Thirty years after slotting the penalty that led the All Blacks to win the most controversial rugby series in history, Allan Hewson now says they shouldn't have been playing at all.
Hewson, whose decisive kick came in the dying moments of the final 1981 test against the Springboks, says stopping the tour may have been the best option.
The South African tour divided the country and split households – and Hewson's home was no exception, with his wife Pauline, who is part-Maori, boycotting every game.
The Wellington fullback admits he was selfish at the time, wanting only to play for the All Blacks and not taking any interest in politics. Now he thinks his wife was right.
"I'm 30 years older. The world's changed so much. Looking back, maybe the Government shouldn't have allowed the tour to take place."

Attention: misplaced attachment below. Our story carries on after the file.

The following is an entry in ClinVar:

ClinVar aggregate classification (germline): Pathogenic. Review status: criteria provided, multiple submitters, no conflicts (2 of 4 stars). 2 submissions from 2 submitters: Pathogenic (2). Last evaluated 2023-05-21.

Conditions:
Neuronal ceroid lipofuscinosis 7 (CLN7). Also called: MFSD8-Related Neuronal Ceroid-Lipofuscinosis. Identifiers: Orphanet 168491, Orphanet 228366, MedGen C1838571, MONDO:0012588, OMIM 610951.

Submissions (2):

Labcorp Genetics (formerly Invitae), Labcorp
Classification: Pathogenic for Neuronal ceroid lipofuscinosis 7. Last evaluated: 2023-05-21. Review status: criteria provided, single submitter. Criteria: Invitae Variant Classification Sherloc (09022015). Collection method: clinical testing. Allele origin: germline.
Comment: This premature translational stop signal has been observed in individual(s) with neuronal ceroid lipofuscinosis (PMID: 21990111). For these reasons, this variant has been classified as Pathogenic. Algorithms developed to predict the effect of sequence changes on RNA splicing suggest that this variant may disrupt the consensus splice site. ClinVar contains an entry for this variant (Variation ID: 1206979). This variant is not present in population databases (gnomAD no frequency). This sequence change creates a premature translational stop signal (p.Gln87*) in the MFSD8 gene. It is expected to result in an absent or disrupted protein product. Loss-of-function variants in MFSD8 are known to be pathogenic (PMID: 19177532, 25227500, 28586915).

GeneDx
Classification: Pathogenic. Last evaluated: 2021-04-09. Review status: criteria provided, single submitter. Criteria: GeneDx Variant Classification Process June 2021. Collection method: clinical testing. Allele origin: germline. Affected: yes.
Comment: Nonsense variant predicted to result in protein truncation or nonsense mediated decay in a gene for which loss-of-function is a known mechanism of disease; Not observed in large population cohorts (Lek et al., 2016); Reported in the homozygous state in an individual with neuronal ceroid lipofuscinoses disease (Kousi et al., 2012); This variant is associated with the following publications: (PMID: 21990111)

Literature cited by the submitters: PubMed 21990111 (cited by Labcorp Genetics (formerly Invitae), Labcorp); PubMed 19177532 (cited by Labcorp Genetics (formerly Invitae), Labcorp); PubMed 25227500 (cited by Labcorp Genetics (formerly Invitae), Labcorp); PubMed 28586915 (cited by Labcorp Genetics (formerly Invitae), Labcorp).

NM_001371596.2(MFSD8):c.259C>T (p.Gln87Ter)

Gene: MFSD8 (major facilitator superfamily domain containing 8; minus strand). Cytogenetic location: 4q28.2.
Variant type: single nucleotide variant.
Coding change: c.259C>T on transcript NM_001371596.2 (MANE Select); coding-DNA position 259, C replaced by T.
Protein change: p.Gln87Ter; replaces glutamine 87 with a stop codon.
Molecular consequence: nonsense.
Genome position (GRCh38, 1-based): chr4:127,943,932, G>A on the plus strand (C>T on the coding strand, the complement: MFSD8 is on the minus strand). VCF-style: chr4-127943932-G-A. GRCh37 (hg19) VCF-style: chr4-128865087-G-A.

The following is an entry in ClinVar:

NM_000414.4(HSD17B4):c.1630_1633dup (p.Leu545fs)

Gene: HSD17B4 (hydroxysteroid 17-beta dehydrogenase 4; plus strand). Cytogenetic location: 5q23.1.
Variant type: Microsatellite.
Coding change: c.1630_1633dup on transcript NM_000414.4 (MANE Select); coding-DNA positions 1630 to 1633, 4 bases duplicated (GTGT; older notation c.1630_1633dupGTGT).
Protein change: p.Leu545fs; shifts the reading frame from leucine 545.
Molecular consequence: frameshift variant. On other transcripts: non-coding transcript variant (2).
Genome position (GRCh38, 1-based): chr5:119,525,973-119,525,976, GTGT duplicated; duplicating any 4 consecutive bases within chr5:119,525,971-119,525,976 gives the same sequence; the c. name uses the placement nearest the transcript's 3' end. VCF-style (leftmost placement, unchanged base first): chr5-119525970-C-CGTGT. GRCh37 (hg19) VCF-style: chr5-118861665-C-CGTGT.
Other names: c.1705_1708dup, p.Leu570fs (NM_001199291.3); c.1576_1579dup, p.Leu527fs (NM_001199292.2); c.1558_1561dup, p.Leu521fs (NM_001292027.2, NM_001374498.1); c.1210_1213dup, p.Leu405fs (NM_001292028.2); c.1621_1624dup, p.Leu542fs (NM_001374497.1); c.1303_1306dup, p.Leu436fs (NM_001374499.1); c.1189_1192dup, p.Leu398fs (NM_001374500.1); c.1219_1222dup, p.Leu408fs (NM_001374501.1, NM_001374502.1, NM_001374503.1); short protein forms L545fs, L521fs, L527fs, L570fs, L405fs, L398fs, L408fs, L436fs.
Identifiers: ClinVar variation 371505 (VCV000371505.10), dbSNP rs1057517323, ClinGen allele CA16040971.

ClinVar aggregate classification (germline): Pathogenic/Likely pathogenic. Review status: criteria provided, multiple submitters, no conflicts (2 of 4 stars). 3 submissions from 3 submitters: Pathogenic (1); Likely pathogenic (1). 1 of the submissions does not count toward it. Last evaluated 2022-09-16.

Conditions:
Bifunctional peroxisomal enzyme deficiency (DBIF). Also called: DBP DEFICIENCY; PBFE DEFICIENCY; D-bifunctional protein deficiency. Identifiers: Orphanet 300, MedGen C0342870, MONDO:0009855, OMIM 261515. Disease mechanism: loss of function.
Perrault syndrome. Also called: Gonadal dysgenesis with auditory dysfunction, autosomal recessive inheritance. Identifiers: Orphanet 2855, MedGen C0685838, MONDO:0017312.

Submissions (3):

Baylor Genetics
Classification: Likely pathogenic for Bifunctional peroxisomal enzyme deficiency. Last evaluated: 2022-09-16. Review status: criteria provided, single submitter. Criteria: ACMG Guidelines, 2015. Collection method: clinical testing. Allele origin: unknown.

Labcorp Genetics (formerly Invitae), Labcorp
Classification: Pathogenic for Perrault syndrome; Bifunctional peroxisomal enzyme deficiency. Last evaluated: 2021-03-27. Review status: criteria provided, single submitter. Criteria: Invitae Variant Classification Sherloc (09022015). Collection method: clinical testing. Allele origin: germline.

The government may have been able to send a message both to South Africa and to New Zealanders had it banned the tour, he says. He now believes politics and sport cannot be divorced. "At the moment, there's politics in everything – business, sport, whatever."
The tour had become part of the country's history: "It's being taught in schools as a history subject ... so it has some bearing on what's happening today."
At the time, though, Hewson did not think further than how special it was to play in the black jersey – a viewpoint he now describes as "narrow-minded".
"For a skinny little white kid from Petone, it was something that was out of this world as far as I'm concerned, so whatever else was happening at the time ... was irrelevant."
Despite that, he had friends and family who were opposed to the tour. "That was never a problem at home. Friends didn't agree with the tour, but they were still friends."
As for his series-winning kick, which clinched a 25-22 win at Eden Park, he says: "I felt quite relieved it went over so that we'd won and it made it all worthwhile. If we hadn't won, it would have been a nightmare."
- The Dominion Post